Matchmaker, Matchmaker

Lately I find that more and more of my dramaturgical hat is worn before pre-production even commences.

One of my earliest theatrical experiences was playing Yente in my high school production of Fiddler on the Roof. And while today, I inwardly cringe at the very thought that video of that production exists somewhere, I seem to have inherited a few things from a certain Anatevka resident. As a literary manager and dramaturg, I have fallen into the matchmaking tradition (albeit a behind the scenes one).

June Ballinger and Peter Jay Fernandez in Passage Theatre's production of The History of Light by Eisa Davis, directed by Jade King Carroll

I have the good fortune of being the Literary Manager for Passage Theatre in Trenton, NJ and the resident dramaturg at Premiere Stages, the professional theatre in residence at Kean University. Both theatres are dedicated to new play development, focusing on first stagings like Passage’s upcoming premiere of Slippery as Sin by David Lee White or Premiere Stages Play Festival, which offers developmental opportunities to four previously unproduced plays and includes the new commissioning initiative Liberty Live. Premiere and Passage also feature second or third productions of exciting new work like Passage’s recent show The History of Light by Eisa Davis. Lately I find that more and more of my dramaturgical hat is worn before pre-production even commences. I think contrary to popular belief there are a great deal of inspiring, well-written scripts floating around in need of a good home. The challenge lies in getting past those awkward first dates and pairing a script and writer with a theatre where the play can grow and flourish.  It can be tricky–there are so many elements at play in making a match—What stage is the script at? Is the chemistry right? How will the play fit in a theatre’s space? Does the theatre have the budget and staff to fulfill the technical requirements of the writer and director’s vision? Will the play connect with and challenge the theatre’s audience? The list goes on and on.  And since there’s no ok cupid survey to fill out, those questions can be tricky to answer. For me they often start with the ever-mounting stacks of scripts that live in my work and home offices and inbox. I try and read and see as many plays as possible always with an eye for where can this script live.  For example, I first encountered Eisa Davis’ work while interning at New Dramatists. I fell in love with her excellent plays Bulrusher and Paper Armor as did the rest of the Passage Staff. That eventually led to finding a home for The History of Light in the talented hands of director Jade King Carroll and being able to give the show a second production. The play follows two inter-racial couples a generation apart and traces the intersections of love, friendship, music, trust, politics, and family. The show’s themes and amazing writing resonated deeply with both the Passage Theatre audience and the artists involved in the production.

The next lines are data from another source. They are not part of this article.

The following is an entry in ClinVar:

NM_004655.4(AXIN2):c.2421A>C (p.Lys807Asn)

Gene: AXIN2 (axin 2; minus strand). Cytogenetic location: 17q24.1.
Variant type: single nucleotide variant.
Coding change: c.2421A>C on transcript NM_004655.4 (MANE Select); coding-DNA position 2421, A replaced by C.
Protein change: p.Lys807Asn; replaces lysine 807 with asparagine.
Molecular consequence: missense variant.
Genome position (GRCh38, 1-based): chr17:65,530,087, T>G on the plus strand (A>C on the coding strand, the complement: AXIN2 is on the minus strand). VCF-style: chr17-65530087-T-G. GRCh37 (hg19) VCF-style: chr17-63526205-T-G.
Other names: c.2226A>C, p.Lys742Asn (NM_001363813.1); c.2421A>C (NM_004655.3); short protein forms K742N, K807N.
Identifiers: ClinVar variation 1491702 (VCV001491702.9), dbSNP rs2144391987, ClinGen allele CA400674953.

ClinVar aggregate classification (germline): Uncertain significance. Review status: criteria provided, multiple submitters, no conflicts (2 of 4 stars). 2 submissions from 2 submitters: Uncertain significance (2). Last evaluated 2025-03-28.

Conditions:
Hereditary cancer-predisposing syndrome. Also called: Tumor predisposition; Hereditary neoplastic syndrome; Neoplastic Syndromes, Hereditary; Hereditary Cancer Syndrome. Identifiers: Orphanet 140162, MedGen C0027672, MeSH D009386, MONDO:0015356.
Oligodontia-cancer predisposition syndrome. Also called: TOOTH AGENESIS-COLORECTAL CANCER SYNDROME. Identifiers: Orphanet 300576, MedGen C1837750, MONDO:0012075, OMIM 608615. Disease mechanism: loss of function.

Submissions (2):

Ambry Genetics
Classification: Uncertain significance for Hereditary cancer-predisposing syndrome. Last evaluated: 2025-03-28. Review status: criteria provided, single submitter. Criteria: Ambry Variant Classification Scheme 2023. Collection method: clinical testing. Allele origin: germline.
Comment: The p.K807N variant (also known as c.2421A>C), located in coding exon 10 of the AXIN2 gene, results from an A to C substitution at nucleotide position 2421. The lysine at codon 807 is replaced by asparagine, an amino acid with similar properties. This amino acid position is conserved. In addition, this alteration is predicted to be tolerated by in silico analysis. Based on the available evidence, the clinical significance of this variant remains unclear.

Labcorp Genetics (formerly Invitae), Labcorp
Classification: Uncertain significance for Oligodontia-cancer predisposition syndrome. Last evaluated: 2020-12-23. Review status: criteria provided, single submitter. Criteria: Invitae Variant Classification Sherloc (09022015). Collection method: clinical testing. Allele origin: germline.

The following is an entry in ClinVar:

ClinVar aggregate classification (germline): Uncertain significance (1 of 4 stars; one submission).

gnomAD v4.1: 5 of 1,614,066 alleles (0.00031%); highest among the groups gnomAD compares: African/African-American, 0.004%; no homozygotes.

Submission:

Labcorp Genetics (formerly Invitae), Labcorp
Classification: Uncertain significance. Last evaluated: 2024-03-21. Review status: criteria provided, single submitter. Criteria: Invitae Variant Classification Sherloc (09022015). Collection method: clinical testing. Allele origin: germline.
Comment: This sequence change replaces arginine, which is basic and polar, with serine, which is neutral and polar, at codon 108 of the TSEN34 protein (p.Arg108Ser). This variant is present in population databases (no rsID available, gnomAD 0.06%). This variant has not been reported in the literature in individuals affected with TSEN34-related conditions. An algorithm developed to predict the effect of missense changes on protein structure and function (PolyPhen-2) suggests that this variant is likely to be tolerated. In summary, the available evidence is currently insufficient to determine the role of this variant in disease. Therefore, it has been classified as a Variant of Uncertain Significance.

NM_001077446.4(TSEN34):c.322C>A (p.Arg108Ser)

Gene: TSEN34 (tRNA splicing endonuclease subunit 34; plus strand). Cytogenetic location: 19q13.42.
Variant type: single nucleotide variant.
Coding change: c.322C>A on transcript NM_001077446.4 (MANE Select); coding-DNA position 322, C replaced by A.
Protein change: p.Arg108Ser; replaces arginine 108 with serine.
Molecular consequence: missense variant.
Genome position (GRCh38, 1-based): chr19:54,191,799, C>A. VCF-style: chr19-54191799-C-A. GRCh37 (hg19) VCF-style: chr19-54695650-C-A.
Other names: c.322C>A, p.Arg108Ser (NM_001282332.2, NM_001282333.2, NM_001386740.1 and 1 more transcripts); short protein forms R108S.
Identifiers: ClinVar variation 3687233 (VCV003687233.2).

My work at Premiere Stages is matchmaking on a very different level. Our Play Festival Competition calls for submissions from writers born or currently residing in the greater metropolitan area (New Jersey, New York, Connecticut, and Pennsylvania). Play Festival affords us the opportunity to get to know work from literally hundreds of new playwrights over the course of a few short months. It’s a very different skill set meeting a writer for the first time and pairing them with a theatre where in less than six months you could be potentially working on a production together.  Often the first introduction is a synopsis and eight-page sample. These small excerpts actually give a great deal of insight into if a writer is a good possibility for the theatre. We read them carefully and I feel a great deal of responsibility when taking a look at such a small snippet of a playwrights work. In an ideal world, it might be possible to read only full scripts, but sometimes due to staff and time constraints that is simply not feasible and this is the best way to extend consideration to a wide pool of writers. While the excerpts are brief (think of it as theatrical speed dating) a strong synopsis and sample gives a good idea of if the voice and subject matter might make a nice pairing with the Play Festival program.

No matter what circuitous route a play takes to reach a production, there is a definite satisfaction when all the elements fuse together and a play has found a theatrical match. I think the behind the scenes selection process is often clouded in mystery and viewed with suspicion from the outside. It’s certainly not an exact science and yes, there are times when a match sours instead of soars, but I hope that opening dialogs about how new plays make it from page to stage is a way to clear the air and pass on the tradition of ensuring that original, important stories find a happy, healthy theatrical home!